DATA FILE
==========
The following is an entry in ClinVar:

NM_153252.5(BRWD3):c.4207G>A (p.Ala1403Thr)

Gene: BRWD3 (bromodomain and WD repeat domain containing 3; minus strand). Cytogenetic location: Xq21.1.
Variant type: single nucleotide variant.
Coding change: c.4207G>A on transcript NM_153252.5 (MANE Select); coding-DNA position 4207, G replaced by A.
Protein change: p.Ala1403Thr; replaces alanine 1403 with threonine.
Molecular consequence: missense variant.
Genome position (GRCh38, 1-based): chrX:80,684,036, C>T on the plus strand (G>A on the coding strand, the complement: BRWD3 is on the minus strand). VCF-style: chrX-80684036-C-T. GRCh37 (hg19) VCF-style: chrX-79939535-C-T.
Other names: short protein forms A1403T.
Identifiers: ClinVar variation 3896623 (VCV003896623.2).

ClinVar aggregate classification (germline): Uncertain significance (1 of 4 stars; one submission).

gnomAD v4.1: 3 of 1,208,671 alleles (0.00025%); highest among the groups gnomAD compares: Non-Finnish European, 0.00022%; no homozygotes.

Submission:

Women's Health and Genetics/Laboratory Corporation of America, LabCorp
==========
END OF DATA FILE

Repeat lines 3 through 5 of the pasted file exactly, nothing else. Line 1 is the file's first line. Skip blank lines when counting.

Gene: BRWD3 (bromodomain and WD repeat domain containing 3; minus strand). Cytogenetic location: Xq21.1.
Variant type: single nucleotide variant.
Coding change: c.4207G>A on transcript NM_153252.5 (MANE Select); coding-DNA position 4207, G replaced by A.